Flexible working – making it work for you and your employees
During the Covid-19 pandemic, businesses have had to adapt and become more flexible in their working practices. Both employers and employees are increasingly seeing the benefits of working more flexibly.
We would encourage employers to consider a flexible working practice for all employees, to allow for the changes in people’s lives, including caring responsibilities. In addition, to consider carefully all specific flexible working requests that come from employees, particularly in relation to new parents returning to work.
Benefits for employers
Increased productivity and motivation. Most people find flexible working even more of a motivation factor than financial incentives.
Staggered hours and shift patterns could mean more availability to customers outside of traditional working hours
Retain the best staff. Parents are increasingly looking for flexibility in their job roles, and often move roles after becoming parents to accommodate this. To retain your best assets, look at building in flexibility for all staff.
Attract the best employees. As mentioned above, increasingly employees are looking for flexibility in their work, and not just mothers.
Reduces stress and burnout. Flexibility gives employees the ability to work around big life events, the freedom to do their best work and to have autonomy. In 2015, mental health accounted for an estimated £226 billion gross value added (12.1%) to UK GDP (MHF & Unum, 2016). 1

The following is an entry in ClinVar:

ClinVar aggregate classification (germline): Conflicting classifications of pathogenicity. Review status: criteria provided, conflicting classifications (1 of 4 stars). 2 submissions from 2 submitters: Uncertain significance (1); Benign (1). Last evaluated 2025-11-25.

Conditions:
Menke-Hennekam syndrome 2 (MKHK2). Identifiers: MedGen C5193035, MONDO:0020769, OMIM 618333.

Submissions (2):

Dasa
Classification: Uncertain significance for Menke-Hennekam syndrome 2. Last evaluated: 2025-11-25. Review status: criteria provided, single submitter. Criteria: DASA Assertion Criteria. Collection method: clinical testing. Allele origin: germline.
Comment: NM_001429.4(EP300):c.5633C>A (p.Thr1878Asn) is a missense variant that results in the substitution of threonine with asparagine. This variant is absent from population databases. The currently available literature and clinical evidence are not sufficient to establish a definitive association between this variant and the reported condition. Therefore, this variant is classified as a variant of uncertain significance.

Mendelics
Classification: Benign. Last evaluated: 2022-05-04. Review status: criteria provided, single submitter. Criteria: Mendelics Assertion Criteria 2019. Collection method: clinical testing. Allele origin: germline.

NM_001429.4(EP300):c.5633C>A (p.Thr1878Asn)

A more diverse workforce, as organisations need to ensure they reflect their customers. It’s important that women are in senior positions as well as men, and people are given the same opportunities, whatever their needs.
Cost saving. Having workers who work from home or remotely elsewhere saves money on resources and can reduce your carbon footprint.
Benefits for parents
Better work-life balance. Parents find the balance between work and the rest of their life incredibly important. Employees value employers where flexibility is embedded, and they can ensure they can balance their responsibilities at home and work.
Less guilt/ pressure to perform. Part time workers can feel guilty at leaving when their hours are done or feel that they need to complete the same amount of work in less time. If flexibility is embedded into the organisation, it means there’s less pressure on people who are part time.
Better job satisfaction. Parents have different priorities, and value jobs that allow them to feel valued. This promotes job satisfaction, which in turn means that employees are more likely to stay within an organisation, work hard and perform well.
Best practice Southampton City Council
The flexible working scheme pilot has been rolled out across thousands of employees since 2018. Employees can work any hours they choose between 6.30am and 9.30pm with up to five breaks through the day. The employees need to support the needs of service but within that employees can work the hours that suits them best.
It supports people with caring responsibilities, for example being able to do school drop off and pick up and make up hours later in the day, or visiting an elderly relative and therefore having a longer lunch break.
For further examples of best practice in embedding flexible working across a range of employment sectors, please see the following report: